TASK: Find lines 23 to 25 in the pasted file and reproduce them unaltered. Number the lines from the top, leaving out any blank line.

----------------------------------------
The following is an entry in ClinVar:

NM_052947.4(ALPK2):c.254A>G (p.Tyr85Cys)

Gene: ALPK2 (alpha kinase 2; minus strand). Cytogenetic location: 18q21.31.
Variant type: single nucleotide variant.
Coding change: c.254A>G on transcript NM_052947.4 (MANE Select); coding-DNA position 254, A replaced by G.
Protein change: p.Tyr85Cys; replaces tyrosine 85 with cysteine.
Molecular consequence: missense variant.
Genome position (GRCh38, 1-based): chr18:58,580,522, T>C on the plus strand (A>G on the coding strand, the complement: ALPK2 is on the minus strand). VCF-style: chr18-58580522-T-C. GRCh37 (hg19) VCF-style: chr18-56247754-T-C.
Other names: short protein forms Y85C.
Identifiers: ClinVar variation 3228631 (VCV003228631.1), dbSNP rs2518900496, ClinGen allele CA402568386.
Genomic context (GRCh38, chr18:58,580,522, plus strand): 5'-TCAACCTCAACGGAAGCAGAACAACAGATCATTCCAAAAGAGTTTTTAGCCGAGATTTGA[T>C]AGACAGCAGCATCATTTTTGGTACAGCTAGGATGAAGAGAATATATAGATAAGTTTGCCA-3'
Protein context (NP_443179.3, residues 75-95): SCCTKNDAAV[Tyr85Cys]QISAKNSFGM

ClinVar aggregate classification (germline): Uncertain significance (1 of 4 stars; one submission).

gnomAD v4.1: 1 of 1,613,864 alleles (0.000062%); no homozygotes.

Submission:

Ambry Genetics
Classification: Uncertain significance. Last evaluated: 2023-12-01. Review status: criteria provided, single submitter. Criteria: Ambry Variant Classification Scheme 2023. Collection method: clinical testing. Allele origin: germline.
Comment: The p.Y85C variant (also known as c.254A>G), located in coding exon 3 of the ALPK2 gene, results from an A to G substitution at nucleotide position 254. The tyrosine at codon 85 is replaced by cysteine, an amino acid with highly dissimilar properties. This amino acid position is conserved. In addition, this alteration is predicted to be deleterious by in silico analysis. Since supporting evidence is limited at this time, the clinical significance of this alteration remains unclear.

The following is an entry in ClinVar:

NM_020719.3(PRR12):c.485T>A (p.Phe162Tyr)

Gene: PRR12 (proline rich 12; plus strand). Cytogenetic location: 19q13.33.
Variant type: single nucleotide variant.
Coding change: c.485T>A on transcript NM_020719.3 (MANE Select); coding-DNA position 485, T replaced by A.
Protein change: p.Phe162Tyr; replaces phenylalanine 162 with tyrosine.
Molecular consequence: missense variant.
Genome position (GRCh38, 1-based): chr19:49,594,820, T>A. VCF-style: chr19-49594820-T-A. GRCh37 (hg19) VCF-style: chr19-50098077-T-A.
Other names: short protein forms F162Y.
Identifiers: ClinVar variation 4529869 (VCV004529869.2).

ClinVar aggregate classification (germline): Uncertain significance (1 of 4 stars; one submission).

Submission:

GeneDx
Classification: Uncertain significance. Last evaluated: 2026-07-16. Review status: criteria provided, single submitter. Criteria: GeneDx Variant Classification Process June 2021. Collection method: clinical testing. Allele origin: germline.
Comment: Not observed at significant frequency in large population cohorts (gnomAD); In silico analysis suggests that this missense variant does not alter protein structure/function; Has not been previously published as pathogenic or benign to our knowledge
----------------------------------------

Coding change: c.485T>A on transcript NM_020719.3 (MANE Select); coding-DNA position 485, T replaced by A.
Protein change: p.Phe162Tyr; replaces phenylalanine 162 with tyrosine.
Molecular consequence: missense variant.